Gratuitous French: At the ball, the master of ceremonies announces, « Avec la permission de Sa Majesté, le bal commence ! Valse générale ! » ("With the permission of His Majesty, the ball begins! General waltz!"¯) and later « La valse derničre ! » ("The last waltz!"¯). This is in accordance with the ceremonial of the royal courts of the 19th century.
Hero Antagonist: Michael is an excellent example ― one sometimes wonders whether Ruritania wouldn't be better off with him on the throne.
Heroic Bastard: Rassendyll, the hero, is illegitimately related to the royal family of Ruritania.
Honor Before Reason: Constant throughout. Lampshaded by Hentzau, of all people: "Ohoho, shoot with a lady present? In England, old boy, it simply isn't done."
Karma Houdini: Rupert, who kills several people over the course of the film, escapes.
Lampshade Hanging: Particularly associated with Rupert, who says of the main feature of the plot: "Not your type of fiction, I see, Your Highness — too improbable. Still, these things do happen. I knew twin sisters once—"¯ He also lampshades Rassendyll's Honor Before Reason philosophy several times (See previous entry), as well as the unnecessary convolution of the Duke's plot to drug the King ("If only he'd drunk what I wanted to put in the bottle!").
Lost in Imitation: The director of the 1952 version watched this film frame by frame and copied all the set-ups exactly. The score was also recycled. It didn't work.
Love Makes You Evil: Rupert lusts after Black Michael's mistress, Antoinette de Mauban, and ends up killing Michael because of it.
Men of Sherwood: Zapt's troops, whom he has waiting in reserve for the big final assault.
Opera Gloves: Logically enough, seeing that the films are set in Edwardian Era Europe and include coronation and fancy-ball scenes with lots of Gorgeous Period Dress / Pimped-Out Dress in evidence, the major actresses in the theatrical film versions - Madeleine Carroll and Mary Astor (1937), Deborah Kerr and Jane Greer (1952), and Lynne Frederick, Elke Sommer and Catherine Schell (1979) - all wear long gloves in key scenes.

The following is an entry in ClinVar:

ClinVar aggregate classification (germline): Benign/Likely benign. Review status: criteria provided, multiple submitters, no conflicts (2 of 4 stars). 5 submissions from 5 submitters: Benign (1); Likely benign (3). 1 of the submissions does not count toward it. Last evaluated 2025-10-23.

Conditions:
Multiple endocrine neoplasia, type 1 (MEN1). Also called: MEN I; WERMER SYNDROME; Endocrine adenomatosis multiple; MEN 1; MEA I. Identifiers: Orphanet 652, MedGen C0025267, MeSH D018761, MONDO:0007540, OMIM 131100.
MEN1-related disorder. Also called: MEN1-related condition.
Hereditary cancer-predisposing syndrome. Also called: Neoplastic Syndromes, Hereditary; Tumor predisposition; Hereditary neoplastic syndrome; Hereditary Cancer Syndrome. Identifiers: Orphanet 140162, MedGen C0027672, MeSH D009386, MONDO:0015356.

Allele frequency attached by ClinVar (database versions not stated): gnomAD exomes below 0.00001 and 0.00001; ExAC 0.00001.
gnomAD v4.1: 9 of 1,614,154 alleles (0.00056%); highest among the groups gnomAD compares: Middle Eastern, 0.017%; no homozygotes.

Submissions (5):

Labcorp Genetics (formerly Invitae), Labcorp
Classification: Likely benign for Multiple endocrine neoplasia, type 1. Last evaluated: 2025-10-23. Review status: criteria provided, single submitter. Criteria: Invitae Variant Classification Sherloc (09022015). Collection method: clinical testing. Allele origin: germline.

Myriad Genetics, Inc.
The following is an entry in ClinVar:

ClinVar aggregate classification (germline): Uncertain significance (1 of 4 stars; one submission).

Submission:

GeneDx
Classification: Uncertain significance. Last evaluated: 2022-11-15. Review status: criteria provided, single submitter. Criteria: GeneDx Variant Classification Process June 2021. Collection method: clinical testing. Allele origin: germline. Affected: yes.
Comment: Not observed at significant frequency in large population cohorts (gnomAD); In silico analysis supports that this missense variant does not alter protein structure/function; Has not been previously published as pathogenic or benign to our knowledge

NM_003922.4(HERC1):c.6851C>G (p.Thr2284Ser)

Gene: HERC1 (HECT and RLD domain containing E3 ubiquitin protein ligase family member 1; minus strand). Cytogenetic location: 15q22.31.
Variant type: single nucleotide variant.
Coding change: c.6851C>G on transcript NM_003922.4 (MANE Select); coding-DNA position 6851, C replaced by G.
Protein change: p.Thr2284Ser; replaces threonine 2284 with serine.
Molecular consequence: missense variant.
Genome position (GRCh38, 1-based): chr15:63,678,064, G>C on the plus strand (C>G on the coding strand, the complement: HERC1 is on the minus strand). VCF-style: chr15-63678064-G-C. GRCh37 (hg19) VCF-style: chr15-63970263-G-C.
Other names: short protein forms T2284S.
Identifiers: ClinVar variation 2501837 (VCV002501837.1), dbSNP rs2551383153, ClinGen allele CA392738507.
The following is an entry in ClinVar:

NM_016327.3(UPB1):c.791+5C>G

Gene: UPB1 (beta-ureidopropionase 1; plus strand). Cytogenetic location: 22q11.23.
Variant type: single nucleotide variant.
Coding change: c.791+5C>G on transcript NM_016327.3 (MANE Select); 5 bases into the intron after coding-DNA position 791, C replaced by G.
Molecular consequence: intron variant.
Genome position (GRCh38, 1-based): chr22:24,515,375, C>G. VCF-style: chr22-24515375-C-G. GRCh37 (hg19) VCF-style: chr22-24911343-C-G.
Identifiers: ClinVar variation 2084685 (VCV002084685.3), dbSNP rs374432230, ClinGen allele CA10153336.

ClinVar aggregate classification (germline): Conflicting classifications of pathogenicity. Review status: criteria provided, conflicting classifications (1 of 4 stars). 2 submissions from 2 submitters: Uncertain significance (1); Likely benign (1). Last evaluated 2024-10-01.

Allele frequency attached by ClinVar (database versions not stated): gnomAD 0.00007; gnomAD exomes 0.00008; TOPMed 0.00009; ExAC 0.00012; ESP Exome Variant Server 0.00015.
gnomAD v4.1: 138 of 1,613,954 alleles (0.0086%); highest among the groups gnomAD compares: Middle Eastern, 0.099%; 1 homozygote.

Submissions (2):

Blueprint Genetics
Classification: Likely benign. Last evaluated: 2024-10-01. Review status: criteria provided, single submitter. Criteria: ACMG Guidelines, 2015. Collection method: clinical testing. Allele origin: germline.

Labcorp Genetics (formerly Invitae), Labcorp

Our Lawyers Advised This Trope: "Any resemblance in 'The Prisoner of Zenda' to Heroes, Villains, or Heroines, living or dead, is a coincidence not intended... "
Playing Against Type: Douglas Fairbanks Jr., as a villain? That's playing against two generations of type.
Pragmatic Adaptation: This is generally considered the best of the cinematic versions, though it changes some details, as in introducing Hentzau near the beginning and making Flavia a blonde.
Also, at the ball, the orchestra plays the „Künstlerleben" ("Artists' Life") Waltz by Johann Strauss the Younger. Later on in the film, Kraftstein whistles a few bars of Strauss's waltz, „An der schönen blauen Donau" ("The Blue Danube").
Red-Headed Hero: Played straight in the book but averted (probably, though it's hard to tell in black and white) here as the hero/king are both played by the brown-haired Ronald Colman.
Ruritania: Actually never mentioned by name in the entire 1937 film. It is mentioned in the 1952 film, however.
Shot for Shot Remake: The 1952 version. The director, Richard Thorpe, actually sat watching the earlier film in an 8mm viewer, and copying from that.
Shout-Out: A number of subsequent (usually comic) versions of the story enjoy parodying specific moments or aspects of this film. One of the funniest was the Prince Hapnick sequence of The Great Race — particularly Baron von Stuppe (Ross Martin)'s take on Rupert's High Dive Escape.
Sword Fight: Several, of which the final duel is one of the best ever filmed.
"The Reason You Suck" Speech: Given, oddly enough, by Colonel Zapt to the King, when he is trying to get the feckless idiot to stop drinking and to prepare for his coronation. It earns him a slap across the face.